Posts tagged L. Michael Gipson
The Curious Case of Tevin Campbell

Cover Photo: T.E.V.I.N. album cover

Thirty-years ago this year, the world was introduced to the elastic, richly textured instrument of one Mr. Tevin Campbell. Shepherded into the offices of Warner Bros. Records by jazz pioneer Bobbi Humphrey and signed by Warner Bros. renowned Senior Vice President of Black Music, Benny Medina, the then-12-year-old singer would be launched into the public consciousness by no less than the iconic Quincy Jones. If that start wasn’t impressive enough, Campbell’s 1989 debut single with Jones would eventually become a #1 hit on the Billboard R&B charts, “Tomorrow (A Better You, Better Me),” somewhere around the same time Campbell was just turning 14. Partially driven by a single that would, for a time, be a hallmark in the graduation auditoriums of schools, teen talent shows, and youth choirs in churches across America, Back on the Block would go on to win the Grammy for Album of the Year.

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Lori Lightfoot: Meditations on a Hometown “Win” from a Hometown Boy

She’s black. She’s a woman. She’s a lesbian. She has a wife and family. She has the conservative butch natural cut sported by Aunties of a certain age since at least ’72. “But, what does it all mean?” both the media and the people ask. Now that the haze of this historic election win that saw two Black women running neck and neck for the first time as the leads in a mayor’s race of the third largest city in America, the question is left hanging in the air, its residue wet, clear, but still staining as narrow eyes are cast suspiciously at this new thing that was never thought to be a political possibility before has become exactly a new reality for a city whose public image hasn’t known a clean day since the era of Al Capone and whose people could barely be bothered to get out and vote beyond a mere 33 to 35% for said political miracle.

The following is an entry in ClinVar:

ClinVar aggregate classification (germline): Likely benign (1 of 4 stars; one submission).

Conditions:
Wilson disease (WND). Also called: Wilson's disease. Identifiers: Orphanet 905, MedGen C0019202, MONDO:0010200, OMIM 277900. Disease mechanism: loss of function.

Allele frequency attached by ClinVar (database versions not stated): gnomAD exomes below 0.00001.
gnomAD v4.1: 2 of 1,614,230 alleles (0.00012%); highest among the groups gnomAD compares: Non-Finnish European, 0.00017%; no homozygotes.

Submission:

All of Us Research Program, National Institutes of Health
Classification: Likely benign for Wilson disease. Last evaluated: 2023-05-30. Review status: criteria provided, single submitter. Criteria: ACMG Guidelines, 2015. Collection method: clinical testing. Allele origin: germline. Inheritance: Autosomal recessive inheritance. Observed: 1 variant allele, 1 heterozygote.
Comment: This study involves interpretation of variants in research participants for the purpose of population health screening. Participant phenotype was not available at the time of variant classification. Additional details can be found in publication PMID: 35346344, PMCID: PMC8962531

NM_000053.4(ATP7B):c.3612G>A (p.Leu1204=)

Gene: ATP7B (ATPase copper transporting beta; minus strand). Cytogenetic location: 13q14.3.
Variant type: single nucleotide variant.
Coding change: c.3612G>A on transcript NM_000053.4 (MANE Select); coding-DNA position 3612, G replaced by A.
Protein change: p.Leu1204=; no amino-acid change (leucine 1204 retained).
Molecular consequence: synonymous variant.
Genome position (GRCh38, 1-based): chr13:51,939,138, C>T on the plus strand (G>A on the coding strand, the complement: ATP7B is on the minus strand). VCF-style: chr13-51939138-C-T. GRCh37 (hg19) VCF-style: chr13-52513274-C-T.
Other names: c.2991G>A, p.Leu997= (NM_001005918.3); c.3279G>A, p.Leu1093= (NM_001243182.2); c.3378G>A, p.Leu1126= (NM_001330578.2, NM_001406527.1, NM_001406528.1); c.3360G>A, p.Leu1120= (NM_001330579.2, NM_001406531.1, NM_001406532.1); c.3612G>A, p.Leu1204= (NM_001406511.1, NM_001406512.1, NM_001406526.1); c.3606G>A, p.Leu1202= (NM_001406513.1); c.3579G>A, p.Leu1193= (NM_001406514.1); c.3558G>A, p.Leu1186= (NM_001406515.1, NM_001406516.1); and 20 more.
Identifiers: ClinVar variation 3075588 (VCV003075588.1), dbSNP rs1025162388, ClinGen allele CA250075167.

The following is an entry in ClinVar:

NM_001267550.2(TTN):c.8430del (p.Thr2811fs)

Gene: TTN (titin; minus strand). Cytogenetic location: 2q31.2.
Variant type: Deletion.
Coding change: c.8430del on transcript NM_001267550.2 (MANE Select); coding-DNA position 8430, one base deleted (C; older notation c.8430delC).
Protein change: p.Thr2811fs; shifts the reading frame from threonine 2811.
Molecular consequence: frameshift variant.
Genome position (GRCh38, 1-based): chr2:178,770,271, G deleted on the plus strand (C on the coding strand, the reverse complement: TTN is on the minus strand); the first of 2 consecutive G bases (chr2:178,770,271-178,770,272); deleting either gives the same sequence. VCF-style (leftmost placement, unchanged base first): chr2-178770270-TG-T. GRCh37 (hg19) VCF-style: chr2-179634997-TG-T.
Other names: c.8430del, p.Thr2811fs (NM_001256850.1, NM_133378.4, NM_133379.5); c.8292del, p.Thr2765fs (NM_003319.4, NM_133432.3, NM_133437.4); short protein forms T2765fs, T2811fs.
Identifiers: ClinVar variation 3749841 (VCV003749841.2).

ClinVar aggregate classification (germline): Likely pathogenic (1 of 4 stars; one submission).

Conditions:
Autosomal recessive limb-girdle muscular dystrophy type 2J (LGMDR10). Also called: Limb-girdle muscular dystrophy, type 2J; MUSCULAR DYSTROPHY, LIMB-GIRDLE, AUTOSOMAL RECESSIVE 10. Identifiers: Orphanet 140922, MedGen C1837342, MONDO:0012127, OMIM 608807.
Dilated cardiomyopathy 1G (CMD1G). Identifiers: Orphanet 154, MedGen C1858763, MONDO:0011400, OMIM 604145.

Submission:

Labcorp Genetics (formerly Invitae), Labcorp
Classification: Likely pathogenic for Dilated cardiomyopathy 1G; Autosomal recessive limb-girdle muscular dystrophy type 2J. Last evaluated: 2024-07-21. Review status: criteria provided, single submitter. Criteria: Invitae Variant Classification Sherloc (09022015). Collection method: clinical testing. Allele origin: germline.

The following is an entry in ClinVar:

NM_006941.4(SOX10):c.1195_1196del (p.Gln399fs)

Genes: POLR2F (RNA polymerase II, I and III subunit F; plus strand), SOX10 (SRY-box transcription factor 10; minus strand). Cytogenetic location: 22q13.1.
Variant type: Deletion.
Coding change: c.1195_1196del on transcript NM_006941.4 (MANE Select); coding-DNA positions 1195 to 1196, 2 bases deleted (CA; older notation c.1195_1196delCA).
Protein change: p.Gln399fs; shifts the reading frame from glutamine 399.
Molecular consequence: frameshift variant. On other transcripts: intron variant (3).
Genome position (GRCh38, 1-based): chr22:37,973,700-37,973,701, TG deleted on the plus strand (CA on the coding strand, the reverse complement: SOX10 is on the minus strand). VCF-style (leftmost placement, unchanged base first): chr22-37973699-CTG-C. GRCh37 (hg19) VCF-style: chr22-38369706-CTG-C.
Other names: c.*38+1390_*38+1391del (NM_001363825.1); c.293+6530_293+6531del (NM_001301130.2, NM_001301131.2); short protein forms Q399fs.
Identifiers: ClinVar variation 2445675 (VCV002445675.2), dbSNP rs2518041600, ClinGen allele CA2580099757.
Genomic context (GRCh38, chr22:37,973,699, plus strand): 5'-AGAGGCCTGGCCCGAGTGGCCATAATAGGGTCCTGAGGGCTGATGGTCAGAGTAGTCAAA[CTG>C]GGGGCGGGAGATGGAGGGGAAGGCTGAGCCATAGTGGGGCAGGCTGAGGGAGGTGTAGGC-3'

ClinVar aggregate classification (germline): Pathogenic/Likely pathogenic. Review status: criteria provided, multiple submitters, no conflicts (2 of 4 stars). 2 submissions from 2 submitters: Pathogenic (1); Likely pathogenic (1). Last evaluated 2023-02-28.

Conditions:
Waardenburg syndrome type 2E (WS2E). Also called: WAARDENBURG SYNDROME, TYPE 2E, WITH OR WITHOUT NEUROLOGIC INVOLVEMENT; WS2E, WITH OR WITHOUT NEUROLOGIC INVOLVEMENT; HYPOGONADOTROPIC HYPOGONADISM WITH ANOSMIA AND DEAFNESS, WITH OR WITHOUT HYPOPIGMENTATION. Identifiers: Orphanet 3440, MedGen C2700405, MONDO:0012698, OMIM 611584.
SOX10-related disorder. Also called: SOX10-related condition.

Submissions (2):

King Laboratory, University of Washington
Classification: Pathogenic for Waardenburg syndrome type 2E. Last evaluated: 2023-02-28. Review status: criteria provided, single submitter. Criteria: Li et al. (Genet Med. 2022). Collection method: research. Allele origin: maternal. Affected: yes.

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The Magic of Basements and Living Rooms

Overlooking a sparkling spring view of the Atlantic Ocean from a Fort Lauderdale hotel penthouse floor, I sat among an intimate group of activists and community service workers talking about art as activism and what makes that potentially igniting mix possible when it strikes. Several minutes deep into this discussion, we began exploring the idea of something that seems obvious when talking about it now but felt like a profound bit of news to us as we unpacked what the boom-bust history of movements had in common with one another when they each began. For instance, what did the works of Black women writers in the ‘70s that formed a new era in Black women’s fiction have in common with the ‘20s and ‘30s-era Harlem Renaissance workers who peopled Wallace Thurman’s “Niggerati Manor” in New York, many who’d go on to create the iconically single-issued Fire?

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Another Soldier Gone…

I have a funeral Saturday. His name is Nathan D. Strickland, Jr. He was 28-years-old. After a lengthy battle, one I truly believed he’d survive, he “suddenly” succumbed to cancer. His marks the first death I’ve had in 2019 of a Black man, a fellow brother. He will not be my last. Last year, I experienced the deaths of 20 Black men. Last year I experienced the deaths of 20 Black men. Last year I experienced the death of 20 Black men. This stuttered trifecta of trauma was not a typo. It’s a weight that needs to be restated to be felt, to be heard, to be understood.


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